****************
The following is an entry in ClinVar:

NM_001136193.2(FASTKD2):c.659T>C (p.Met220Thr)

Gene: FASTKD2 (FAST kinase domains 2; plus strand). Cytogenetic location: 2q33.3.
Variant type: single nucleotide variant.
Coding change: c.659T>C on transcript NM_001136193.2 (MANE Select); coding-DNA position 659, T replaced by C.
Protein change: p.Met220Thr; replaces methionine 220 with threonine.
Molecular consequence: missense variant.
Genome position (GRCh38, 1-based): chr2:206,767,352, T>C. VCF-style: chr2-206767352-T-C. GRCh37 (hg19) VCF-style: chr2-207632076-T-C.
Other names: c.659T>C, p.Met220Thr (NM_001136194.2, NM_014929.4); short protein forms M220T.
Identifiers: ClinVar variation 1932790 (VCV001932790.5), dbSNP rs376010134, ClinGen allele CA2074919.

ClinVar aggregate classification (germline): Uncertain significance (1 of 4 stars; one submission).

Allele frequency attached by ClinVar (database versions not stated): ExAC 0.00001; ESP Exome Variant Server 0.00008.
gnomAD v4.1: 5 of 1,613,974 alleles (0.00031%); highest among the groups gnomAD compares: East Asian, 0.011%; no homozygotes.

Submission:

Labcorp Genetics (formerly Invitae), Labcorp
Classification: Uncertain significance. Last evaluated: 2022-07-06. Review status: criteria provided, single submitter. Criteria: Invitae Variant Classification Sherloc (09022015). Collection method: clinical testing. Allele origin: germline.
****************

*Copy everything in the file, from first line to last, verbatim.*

The following is an entry in ClinVar:

NM_001136193.2(FASTKD2):c.659T>C (p.Met220Thr)

Gene: FASTKD2 (FAST kinase domains 2; plus strand). Cytogenetic location: 2q33.3.
Variant type: single nucleotide variant.
Coding change: c.659T>C on transcript NM_001136193.2 (MANE Select); coding-DNA position 659, T replaced by C.
Protein change: p.Met220Thr; replaces methionine 220 with threonine.
Molecular consequence: missense variant.
Genome position (GRCh38, 1-based): chr2:206,767,352, T>C. VCF-style: chr2-206767352-T-C. GRCh37 (hg19) VCF-style: chr2-207632076-T-C.
Other names: c.659T>C, p.Met220Thr (NM_001136194.2, NM_014929.4); short protein forms M220T.
Identifiers: ClinVar variation 1932790 (VCV001932790.5), dbSNP rs376010134, ClinGen allele CA2074919.

ClinVar aggregate classification (germline): Uncertain significance (1 of 4 stars; one submission).

Allele frequency attached by ClinVar (database versions not stated): ExAC 0.00001; ESP Exome Variant Server 0.00008.
gnomAD v4.1: 5 of 1,613,974 alleles (0.00031%); highest among the groups gnomAD compares: East Asian, 0.011%; no homozygotes.

Submission:

Labcorp Genetics (formerly Invitae), Labcorp
Classification: Uncertain significance. Last evaluated: 2022-07-06. Review status: criteria provided, single submitter. Criteria: Invitae Variant Classification Sherloc (09022015). Collection method: clinical testing. Allele origin: germline.